The Ecosystems Research and Development Bureau (ERDB) has developed a manual on visitors’ carrying capacity in ecotourism sites in support of tourism growth and environmental preservation.

Visitors’ carrying capacity or CARCAP of ecotourism sites is an important tool in determining the number of visitors that should be allowed to stay in an area.

This tool addresses potentially dangerous congestion in tourist spots while sustaining tourism growth and preserving the environment, ERDB-Department of Environment and Natural Resources (DENR-ERDB) Acting Director Dr. Henry A. Adornado said.

“We have to recognize that most ecotourism sites in the Philippines are in protected areas (PAs)”, added Adornado. “Thus, CARCAP becomes an imperative to balance tourism’s arrival with the safeguards of the environment.”

The CARCAP guide is called “Manual on Computing the Carrying Capacity of Ecotourism Sites in Protected Areas.

In 2013, DENR has issued Administrative Order (AO) 2013-19 or “Guidelines on Ecotourism Planning and Management in Protected Areas” to support tourism and management of PAs. The AO prescribes that carrying capacity of each ecotourism site in the PA should be established.

With CARCAP as part of an ecotourism management plan, visitors’ activities are properly regulated and thus, potential negative impacts on the environment are mitigated.

Factors affecting CARCAP

Under the CARCAP, the number of visitors that an ecotourism site can accommodate at satisfactory level is determined based on biophysical considerations, recreational activities, visitors’ preferences, equipment brought to the site, and services provided in the site, according to Dr. Lope A. Calanog, CARCAP manual author and former ERDB supervising science research specialist.

A site’s environmental condition, its importance on biodiversity, is also a significant factor in CARCAP.

Sites that serve as breeding grounds for important birds, nesting areas for marine turtles, or spawning grounds for fish species also affect the computation of number of visitors that may be allowed in an area.

Socio-cultural aspects should also be considered in the computation of CARCAP. For instance, a portion of an ecotourism set aside by indigenous people or other ethnolinguistic groups may be cited as a sacred grove.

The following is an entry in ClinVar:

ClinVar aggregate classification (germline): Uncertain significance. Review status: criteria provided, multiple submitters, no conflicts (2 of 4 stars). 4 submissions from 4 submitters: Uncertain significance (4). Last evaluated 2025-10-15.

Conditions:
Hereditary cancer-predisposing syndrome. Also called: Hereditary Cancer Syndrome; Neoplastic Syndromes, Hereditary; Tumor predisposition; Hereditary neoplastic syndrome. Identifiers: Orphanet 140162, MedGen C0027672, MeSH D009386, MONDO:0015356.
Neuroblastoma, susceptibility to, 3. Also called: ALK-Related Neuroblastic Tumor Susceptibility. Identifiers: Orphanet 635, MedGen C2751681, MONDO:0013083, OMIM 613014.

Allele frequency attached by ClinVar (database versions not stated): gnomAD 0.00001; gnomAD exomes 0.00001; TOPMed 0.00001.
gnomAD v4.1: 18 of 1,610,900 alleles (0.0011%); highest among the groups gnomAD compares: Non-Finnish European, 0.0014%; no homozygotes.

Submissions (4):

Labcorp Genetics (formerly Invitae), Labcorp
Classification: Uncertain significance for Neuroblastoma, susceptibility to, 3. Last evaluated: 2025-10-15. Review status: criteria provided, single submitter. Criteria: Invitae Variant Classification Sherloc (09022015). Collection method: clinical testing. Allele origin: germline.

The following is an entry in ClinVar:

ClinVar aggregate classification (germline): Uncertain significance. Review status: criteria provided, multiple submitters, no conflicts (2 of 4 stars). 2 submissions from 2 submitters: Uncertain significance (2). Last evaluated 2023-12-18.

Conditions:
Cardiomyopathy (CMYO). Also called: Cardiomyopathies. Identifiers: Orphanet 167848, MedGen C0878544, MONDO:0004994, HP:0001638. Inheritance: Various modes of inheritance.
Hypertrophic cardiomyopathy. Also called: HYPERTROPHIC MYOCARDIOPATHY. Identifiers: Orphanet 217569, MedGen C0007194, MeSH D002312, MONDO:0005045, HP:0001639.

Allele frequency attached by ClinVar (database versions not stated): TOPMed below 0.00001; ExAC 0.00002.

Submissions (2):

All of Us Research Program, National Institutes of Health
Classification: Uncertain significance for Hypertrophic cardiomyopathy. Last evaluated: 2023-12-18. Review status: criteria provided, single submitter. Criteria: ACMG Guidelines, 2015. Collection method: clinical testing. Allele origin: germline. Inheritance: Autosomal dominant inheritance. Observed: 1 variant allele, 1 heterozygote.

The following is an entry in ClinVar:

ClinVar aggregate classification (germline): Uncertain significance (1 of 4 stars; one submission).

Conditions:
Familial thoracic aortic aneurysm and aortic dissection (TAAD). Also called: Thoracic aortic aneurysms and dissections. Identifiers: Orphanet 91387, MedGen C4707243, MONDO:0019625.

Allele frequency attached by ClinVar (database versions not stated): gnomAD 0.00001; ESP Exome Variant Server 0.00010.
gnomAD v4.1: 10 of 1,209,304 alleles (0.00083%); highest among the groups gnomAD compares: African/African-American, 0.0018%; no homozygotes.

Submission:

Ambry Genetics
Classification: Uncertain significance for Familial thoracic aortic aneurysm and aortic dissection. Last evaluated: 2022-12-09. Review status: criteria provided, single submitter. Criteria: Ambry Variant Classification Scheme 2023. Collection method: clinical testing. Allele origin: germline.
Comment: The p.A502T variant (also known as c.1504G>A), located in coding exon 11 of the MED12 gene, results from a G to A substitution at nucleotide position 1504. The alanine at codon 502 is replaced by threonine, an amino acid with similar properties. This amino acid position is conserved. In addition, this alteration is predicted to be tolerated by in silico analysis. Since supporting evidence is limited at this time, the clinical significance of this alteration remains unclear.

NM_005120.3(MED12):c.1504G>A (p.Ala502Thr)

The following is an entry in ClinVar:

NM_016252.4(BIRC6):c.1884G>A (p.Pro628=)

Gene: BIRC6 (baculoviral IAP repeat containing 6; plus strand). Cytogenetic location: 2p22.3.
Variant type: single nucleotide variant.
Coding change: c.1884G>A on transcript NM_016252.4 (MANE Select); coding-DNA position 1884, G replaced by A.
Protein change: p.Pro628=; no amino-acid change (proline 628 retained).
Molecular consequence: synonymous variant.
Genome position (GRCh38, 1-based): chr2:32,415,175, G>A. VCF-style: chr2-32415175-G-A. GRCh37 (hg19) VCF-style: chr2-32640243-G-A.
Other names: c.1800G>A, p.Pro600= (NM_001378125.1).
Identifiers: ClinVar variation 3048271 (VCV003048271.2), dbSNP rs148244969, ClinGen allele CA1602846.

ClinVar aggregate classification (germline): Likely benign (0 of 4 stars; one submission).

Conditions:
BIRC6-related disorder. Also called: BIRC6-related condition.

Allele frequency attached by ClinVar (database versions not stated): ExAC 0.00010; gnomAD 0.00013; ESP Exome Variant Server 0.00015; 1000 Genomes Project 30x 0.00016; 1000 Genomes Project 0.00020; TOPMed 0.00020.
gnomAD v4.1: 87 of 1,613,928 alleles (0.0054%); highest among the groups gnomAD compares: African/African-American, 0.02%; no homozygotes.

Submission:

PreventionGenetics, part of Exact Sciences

Limits for change

ERDB also applies the idea of Limit of Acceptable Change (LAC) in deciding carrying capacity of ecotourism sites. This concept promotes management of a tourism area through a nine-stage process formulated by Stankey et al. in 1985.

The LAC process can be used to identify a tourism area’s features and values; describe “opportunity classes” where diversity of an area is increased; select indicators of resource and social conditions; and inventory resource and social conditions.

LAC also records and maps the presence of exotic plants, impacted campsites, damaged vegetation, litter and human waste. Most importantly, costs and benefits of tourism are quantified and assessed.

In order to increase CARCAP of a tourism site based on LAC application, certain strategies are recommended by ERDB.

Among these are redesign of facilities (view decks, tracks, trails); strengthening of durability of resources such as camping and parking areas; and developing access to other interest sites like covered walks.

New recreational activities may be introduced. For instance, visitors to the Puerto Princesa Underground River (PPUR) may first be asked to watch a related film, take rides in a nearby mangrove area, or take an alternative river cruise while waiting for their turn.

ERDB’s research sites

“The underground river in Puerto Princesa Subterranean (Underground) River in Palawan, Mt. Banahaw in Quezon province, Pamilacan Island in Bohol, and Boracay already adopted a management plan after knowing the results of the study on carrying capacity,” Dr. Calanog said.

In the case of PPUR, the number of visitors that may be accommodated is 1,456 per day if recommended distance between boats that carry people is 15 meters. If it is a 100-meter distance between boats, a fewer number of visitors of 18 per day may be allowed.

In the case of the Pamilacan Island in Bohol– a site for watching dolphins, whales, whale sharks, and manta rays– the CARCAP has not yet been exceeded by actual tourist arrivals.

Should there be increase in the number of visitors in the future, ERDB advises that watching sites for dolphins and whales be regulated based on the results of the CARCAP studies.

While the thrust now is to promote tourism in the country because of its significant contribution to the Gross Domestic Product (GDP), it is still essential that visitors’ activities are regulated to ensure that the integrity of the natural environment is preserved.

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